To this day my dad feels I am the most beautiful girl on earth. The smartest, the brainiest, the most gifted girl on earth. No matter how many better looking girls I point out to him, his answers are always the same….”They are good looking, but you are better”. If I point out a smarter girl, he would still say “You are more intelligent than her”…. Sometimes I used to get irritated with this trait of his…But now all I can do is smile and say “You need deep seated devotion to be that blind”. :-)

    It’s not that they would blindly agree to whatever you say or think. While growing up my dad’s and my views were diametrically opposite on multiple occasions. We have had many heated discussions on a range of topics, from wearing lipstick to my sleeping habits. Sometimes we would even lose track of what the debate was about, but we didn’t care. Both of us are very good at talking and love to convince the other person that the rabbit I am holding truly does have three horns (that’s a famous Malayalam saying by the way). :-)
But wherever it mattered, his position was always clear – and that would be right next to me.

    Looking back, I am amazed to realize that I never had any major rebellions. It was not because I was meek and obedient. On the contrary, my dad and I are really strong personalities. But the fact is I never really felt the need. Like I once told my friend…. when you get all the freedom that you need, and when you know you are being trusted to know, and do the right thing always…somehow you just don’t see a cause to rebel. My parents gave me all the space I needed to grow…and where they needed to reel me in, they always did so lovingly…and explained the reasons for it. I am not saying my dad was not protective…. In fact he was one of those over-protective dads…. But he always knew how to balance it with a lot of freedom too. He was so loving that I never felt stifled by the boundaries he set. He always made me realize that the boundaries were for my own good, without making the message too loud and clear. And as any parent knows, that one achievement is worth a Nobel prize for parenting. Come to think of it, why isn’t there a Nobel prize for Parenting? Parents totally deserve awards, I say.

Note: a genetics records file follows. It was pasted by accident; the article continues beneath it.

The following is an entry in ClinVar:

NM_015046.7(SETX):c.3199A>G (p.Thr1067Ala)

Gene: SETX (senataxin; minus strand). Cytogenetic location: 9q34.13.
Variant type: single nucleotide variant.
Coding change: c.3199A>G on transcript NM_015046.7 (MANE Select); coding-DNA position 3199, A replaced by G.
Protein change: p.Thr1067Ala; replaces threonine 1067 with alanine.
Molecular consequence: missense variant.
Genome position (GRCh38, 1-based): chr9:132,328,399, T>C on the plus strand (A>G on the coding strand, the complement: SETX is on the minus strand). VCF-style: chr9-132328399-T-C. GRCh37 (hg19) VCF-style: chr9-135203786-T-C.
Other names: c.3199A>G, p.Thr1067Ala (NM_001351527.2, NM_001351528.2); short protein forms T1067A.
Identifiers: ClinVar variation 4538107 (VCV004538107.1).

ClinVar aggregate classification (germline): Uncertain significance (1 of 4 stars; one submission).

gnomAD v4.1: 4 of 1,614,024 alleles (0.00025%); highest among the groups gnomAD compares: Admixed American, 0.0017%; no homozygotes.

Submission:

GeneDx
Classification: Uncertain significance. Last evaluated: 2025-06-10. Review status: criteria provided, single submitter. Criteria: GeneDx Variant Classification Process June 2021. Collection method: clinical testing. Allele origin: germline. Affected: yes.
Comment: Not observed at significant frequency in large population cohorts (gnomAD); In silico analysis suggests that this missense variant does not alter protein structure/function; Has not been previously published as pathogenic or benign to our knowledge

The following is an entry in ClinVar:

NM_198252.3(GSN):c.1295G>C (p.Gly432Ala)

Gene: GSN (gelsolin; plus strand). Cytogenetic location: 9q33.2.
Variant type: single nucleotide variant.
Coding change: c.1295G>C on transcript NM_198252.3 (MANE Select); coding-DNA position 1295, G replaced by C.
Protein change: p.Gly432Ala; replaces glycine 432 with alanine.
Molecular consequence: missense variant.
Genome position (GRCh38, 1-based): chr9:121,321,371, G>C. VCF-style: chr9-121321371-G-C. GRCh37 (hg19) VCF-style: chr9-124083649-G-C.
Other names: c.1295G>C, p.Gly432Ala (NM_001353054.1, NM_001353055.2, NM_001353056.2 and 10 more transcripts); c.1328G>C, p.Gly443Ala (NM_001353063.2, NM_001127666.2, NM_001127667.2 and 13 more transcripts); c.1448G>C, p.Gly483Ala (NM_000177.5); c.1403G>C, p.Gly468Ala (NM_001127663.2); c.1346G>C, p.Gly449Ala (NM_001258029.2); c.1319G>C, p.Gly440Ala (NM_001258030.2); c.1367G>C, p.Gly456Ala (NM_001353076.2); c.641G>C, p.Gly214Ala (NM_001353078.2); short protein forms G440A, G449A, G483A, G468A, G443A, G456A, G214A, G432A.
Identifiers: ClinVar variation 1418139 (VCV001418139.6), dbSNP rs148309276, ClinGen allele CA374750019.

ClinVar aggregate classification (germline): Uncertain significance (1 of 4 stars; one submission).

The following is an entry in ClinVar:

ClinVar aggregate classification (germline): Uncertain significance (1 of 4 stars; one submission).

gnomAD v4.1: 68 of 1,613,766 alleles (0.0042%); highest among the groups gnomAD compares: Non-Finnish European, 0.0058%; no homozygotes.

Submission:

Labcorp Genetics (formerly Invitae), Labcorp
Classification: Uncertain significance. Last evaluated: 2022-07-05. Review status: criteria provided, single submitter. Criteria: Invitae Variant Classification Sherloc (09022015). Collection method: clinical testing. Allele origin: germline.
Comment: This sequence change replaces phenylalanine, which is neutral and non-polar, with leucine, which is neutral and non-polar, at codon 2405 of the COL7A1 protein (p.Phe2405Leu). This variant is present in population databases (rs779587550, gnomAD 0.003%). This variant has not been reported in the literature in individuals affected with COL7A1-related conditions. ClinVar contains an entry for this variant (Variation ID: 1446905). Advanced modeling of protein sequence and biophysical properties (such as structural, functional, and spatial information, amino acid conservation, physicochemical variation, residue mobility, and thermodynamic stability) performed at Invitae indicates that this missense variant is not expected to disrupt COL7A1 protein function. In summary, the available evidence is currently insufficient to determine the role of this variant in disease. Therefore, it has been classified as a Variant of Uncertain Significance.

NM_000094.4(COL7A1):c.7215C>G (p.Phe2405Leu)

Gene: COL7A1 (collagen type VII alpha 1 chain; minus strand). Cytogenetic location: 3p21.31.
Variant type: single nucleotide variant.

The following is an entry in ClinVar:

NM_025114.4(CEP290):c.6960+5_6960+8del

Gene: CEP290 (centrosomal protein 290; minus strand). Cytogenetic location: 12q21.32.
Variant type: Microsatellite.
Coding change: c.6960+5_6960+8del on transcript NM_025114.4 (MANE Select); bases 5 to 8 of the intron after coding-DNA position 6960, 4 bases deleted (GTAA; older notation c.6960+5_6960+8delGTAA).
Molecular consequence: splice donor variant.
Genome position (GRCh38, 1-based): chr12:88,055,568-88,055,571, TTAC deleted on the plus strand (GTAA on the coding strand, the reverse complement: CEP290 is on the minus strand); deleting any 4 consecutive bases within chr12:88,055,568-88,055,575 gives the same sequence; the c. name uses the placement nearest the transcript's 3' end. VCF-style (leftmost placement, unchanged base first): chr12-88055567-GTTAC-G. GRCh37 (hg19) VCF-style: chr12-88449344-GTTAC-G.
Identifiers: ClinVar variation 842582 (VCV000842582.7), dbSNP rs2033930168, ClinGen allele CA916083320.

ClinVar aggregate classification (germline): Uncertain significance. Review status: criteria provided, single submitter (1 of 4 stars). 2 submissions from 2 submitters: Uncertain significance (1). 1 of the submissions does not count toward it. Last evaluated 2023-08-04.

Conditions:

Now that I have a child of my own…all I can pray is that I prove to be as good a parent as my dad proved to be...That my husband manages to make our little girl feel just as special as my dad made me feel….
Because every girl loves to be her dad’s princess…
Every girl loves to be ‘Daddy’s Little Girl’…. :-) 

Monday, 30 May 2016

Your child's first days in school - How to make it easier

June is approaching. Play schools and regular schools are starting. Is your child going to playschool or school for the first time? This is a harrowing time for all parents and children. But if it's your child's first ever day of school, then it's a real scary thing. There is a lot of anxiety, hope, tears, fear..... A lot of parents have asked me for tips to help their kids love school as much as my little one did, from the first day. If they only knew!! :-)


My daughter Samaara was about 2.5 yrs old when she started playschool. She goes to a pure montessori school. She absolutely adores her school, her teachers and her friends. But it was not always so...The first few days were really trying and a complete emotional upheaval - for her, as well as me.

Today, I thought I would share with you our story and the lessons I learned (most of the times, the hard way). Maybe these lessons can help you have a smooth and tear-free first day of school.

1. Never say anything negative about school or studies 


This was a pearl of wisdom which was passed to me by Sam's pediatrician. When she was around 1 year old (way before we were even thinking about school :-) ) this is what he told us. "Never use school, or the teachers there as bogeymen". So basically....if your child misbehaves, or doesn't eat food, or throws a tantrum... never, ever say things like "Wait till you get to school. They will never tolerate behavior like this".... Or things like "If you don't eat I will tell your teacher. Let's see what she has to say about this"...well, you get the picture.